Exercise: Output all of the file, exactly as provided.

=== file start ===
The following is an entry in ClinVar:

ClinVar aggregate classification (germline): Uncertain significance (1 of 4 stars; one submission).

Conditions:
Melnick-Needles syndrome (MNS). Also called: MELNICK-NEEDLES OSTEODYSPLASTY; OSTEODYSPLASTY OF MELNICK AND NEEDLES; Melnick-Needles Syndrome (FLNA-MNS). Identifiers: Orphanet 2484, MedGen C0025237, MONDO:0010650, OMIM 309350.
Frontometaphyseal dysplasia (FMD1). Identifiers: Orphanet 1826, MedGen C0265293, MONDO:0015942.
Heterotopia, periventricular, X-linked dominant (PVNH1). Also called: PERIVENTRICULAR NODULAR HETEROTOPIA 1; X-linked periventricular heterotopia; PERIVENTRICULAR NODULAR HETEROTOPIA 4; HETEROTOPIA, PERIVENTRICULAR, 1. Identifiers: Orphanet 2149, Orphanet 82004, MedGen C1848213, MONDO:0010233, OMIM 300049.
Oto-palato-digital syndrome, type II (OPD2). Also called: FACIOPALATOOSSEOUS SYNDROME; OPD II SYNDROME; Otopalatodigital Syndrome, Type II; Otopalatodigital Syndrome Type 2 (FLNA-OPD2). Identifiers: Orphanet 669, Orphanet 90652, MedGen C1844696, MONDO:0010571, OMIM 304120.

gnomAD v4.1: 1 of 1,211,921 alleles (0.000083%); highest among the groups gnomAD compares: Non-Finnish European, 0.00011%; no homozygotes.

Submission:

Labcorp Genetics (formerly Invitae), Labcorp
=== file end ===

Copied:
The following is an entry in ClinVar:

ClinVar aggregate classification (germline): Uncertain significance (1 of 4 stars; one submission).

Conditions:
Melnick-Needles syndrome (MNS). Also called: MELNICK-NEEDLES OSTEODYSPLASTY; OSTEODYSPLASTY OF MELNICK AND NEEDLES; Melnick-Needles Syndrome (FLNA-MNS). Identifiers: Orphanet 2484, MedGen C0025237, MONDO:0010650, OMIM 309350.
Frontometaphyseal dysplasia (FMD1). Identifiers: Orphanet 1826, MedGen C0265293, MONDO:0015942.
Heterotopia, periventricular, X-linked dominant (PVNH1). Also called: PERIVENTRICULAR NODULAR HETEROTOPIA 1; X-linked periventricular heterotopia; PERIVENTRICULAR NODULAR HETEROTOPIA 4; HETEROTOPIA, PERIVENTRICULAR, 1. Identifiers: Orphanet 2149, Orphanet 82004, MedGen C1848213, MONDO:0010233, OMIM 300049.
Oto-palato-digital syndrome, type II (OPD2). Also called: FACIOPALATOOSSEOUS SYNDROME; OPD II SYNDROME; Otopalatodigital Syndrome, Type II; Otopalatodigital Syndrome Type 2 (FLNA-OPD2). Identifiers: Orphanet 669, Orphanet 90652, MedGen C1844696, MONDO:0010571, OMIM 304120.

gnomAD v4.1: 1 of 1,211,921 alleles (0.000083%); highest among the groups gnomAD compares: Non-Finnish European, 0.00011%; no homozygotes.

Submission:

Labcorp Genetics (formerly Invitae), Labcorp